Recently, I climbed to the top of Uruguay’s highest peak (50 ft.) to consult with the Uruguayan Wine Guru. Here’s a snippet of what I learned:
For some reason, whether you’re a wine person, a map geek or a general global busy-body, Uruguay doesn’t seem to comman much notice.
No, it’s not the place where dictators eat people alive; that’s Uganda. No, it isn’t the birthplace of the strangely-refreshing herbal whistle-wetter called tereré; that’s Paraguay. And the Uruk-Hai? They’re an advanced breed of Orc.
What is it then…?
Uruguay is a Matt Roloff-sized Republic wedged between Brazil and Argentina almost as an afterthought, like a toddler that got jammed between two really fat people in the middle row of a jumbo jet.
Uruguay claims to be the fourth largest South American wine producer, though in a continent that only has twelve countries, why even bring it up? It also boasts about having the 47th highest quality of life in the world. You go, Uruguay!—however, just between us friends? When my eleven-year-old came in 47th place at her gymnastics meet, we didn’t make a big whoop over it.
Better that you Urugundians should concentrate on business, primarily tannat, a grape so obscure that not only have most non-oenophiles never heard of it, they’ve never even heard of the AOC where it originates—Madiran, in the southwest of France. Yet somehow, the Mini Me of the cuchillas has managed to make this grape—typically so high in tannin that it’s named after it—a personal rehabilitation project, much like Argentina did with malbec. In Uruguay, tannat has reached new heights of splendor, which of course is a bit like saying that my daughter has improved her overall gymnastics standing to thirty-fifth place.
Still, Uruguayan tannat has plenty to recommend it: it’s unique, scrumptious, inexpensive, higher in the antioxidant procyanidin than any other wine in the world, and plentiful—representing a third of all wine produced in Uruguay.
In that case, why don’t we drink more of it…?
Well, even though there are three hundred wineries a day-trip away from Montevideo, one reason that we don’t see more of their tannat on our shelves is that those greedy, thirstyUruguayos don’t let much of it go; less than 5%, in fact.
Why? They need it, that’s why. Annual per capita Uruguayan wine consumption is nearly nine gallons, three times that of your average American pick-up-a-sixer-of-Bud-on-the-way-home.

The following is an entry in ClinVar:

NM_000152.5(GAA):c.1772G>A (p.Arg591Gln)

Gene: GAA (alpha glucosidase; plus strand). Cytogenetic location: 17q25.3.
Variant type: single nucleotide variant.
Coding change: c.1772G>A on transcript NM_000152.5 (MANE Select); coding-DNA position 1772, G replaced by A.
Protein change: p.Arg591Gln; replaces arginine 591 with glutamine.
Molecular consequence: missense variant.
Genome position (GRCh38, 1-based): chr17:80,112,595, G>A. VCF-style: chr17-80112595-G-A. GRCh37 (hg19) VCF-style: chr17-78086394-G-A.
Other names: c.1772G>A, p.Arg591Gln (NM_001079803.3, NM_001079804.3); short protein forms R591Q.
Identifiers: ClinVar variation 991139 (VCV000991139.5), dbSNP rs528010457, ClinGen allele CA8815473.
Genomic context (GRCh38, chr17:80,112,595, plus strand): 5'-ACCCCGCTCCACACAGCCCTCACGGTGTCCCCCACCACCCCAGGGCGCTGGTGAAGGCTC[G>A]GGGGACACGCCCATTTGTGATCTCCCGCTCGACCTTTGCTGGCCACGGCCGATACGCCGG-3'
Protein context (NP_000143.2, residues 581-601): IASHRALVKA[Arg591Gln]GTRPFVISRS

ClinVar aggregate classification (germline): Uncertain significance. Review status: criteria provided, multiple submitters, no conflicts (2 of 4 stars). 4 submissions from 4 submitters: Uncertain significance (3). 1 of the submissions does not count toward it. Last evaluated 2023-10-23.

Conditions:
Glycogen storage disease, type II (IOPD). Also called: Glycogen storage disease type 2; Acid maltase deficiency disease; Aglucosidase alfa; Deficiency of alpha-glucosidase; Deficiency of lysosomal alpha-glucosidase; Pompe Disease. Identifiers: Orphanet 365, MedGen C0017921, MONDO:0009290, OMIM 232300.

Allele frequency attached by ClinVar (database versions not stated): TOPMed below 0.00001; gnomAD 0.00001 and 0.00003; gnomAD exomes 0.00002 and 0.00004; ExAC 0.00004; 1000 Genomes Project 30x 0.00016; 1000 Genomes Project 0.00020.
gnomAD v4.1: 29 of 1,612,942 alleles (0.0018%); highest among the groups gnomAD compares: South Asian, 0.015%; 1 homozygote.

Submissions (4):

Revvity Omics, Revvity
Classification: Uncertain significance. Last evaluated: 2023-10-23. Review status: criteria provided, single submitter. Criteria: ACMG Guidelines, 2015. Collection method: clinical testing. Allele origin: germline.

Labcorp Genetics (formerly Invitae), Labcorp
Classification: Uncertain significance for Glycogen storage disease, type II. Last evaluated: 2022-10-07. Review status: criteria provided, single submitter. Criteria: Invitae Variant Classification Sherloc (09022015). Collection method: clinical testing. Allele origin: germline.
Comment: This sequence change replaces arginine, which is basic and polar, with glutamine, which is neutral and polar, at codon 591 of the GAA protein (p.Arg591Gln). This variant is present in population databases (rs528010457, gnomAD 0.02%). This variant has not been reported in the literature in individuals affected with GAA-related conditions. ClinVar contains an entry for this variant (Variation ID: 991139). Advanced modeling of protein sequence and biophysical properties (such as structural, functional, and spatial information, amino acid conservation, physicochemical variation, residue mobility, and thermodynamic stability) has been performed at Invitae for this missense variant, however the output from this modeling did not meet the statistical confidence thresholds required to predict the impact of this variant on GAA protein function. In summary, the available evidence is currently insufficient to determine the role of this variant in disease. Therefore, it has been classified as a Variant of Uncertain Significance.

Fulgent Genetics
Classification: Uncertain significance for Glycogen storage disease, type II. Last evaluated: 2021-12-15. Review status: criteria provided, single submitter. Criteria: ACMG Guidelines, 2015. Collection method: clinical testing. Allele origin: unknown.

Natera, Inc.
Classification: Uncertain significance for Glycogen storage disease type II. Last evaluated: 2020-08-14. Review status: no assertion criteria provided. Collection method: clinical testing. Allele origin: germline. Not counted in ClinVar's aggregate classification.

Forget the standard-of-living stats, Uruguay—there’s a figure to be proud of, especially in a country with less people than Minneapolis.
Tannat in the hand is worth two in the bush
Uruguay’s success with tannat is due to the usual combination of terroir savoir-faire as well as the fact that for the most part, that’s what they started with—a Basque called Pascual Harriague brought vines from France in 1870 and found that it thrived in the flat, humid landscape. Uruguayan geography and soil is said to resemble that of Bordeaux’s fabled Entre Deux Mers—the right bank specifically, which is possible since they’re both the size of a postage stamp.
French tannat can be described as heavy, brooding, dark and ferocious; Uruguayan tannat is much less mouth-parching than its European doppelganger; it tends to be lighter bodied, more acidic and flecked with nuances of wood smoke, black pepper and spice. Ranging in styles from Port-like to Beaujolais-like—as if you could find two more disparate wines—Uruguayan tannat, from top producers like Bodega de Lucca, focus on the chocolaty qualities of the grape, and when combined with a natural dustiness, the wines have an almost Nestlé’s Quick richness about them, unlike anything from Madiran.
Speaking of Madiran, avoid the confusion factor…
Near Madiran, there’s a Spanish wine region in the called Irouléguy that’s also producing bang-up tannats in the Uruguayan style—fruiter, more restrained with the chewing-on-a-popsicle-stick tannins—in fact, tannat often winds up as Irouléguyan rosé.
And if the similar name and identical mission-statement doesn’t sufficiently spin your head, consider that Irouléguyans also make a popular white from an equally obscure grape called petit manseng—which is likewise sown extensively in Uruguay, where it even pre-dates tannat.
And that’s enough to leave even the Uru guru saying, ‘¿¿Mande, mande come qué fue??’—castellano rioplatense for “WTF??”
Bodega de Lucca Tannat Reserva, 2009, around $14: Director and winemaker Reinaldo de Lucca (known universally as as ‘El Tano’) may be the genuine Uru guru. One of the country’s true wine luminaries, partly responsible for the Uruguayan tannat renaissance of the 1980’s, he prides himself on ecologically sound production, artisan methods and pure, expressive selections. The ’09 Tannat Reserva is supple and voluptuous, offering sweet smells of blackberry and toast, flavors of cocoa, vanilla and cassis. Tannins are indeed elevated, but perhaps from the barrel-ferment. A beautiful accompaniment to grilled or barbecued beef, porterhouse or burger.
To buy Uruguayan wine online: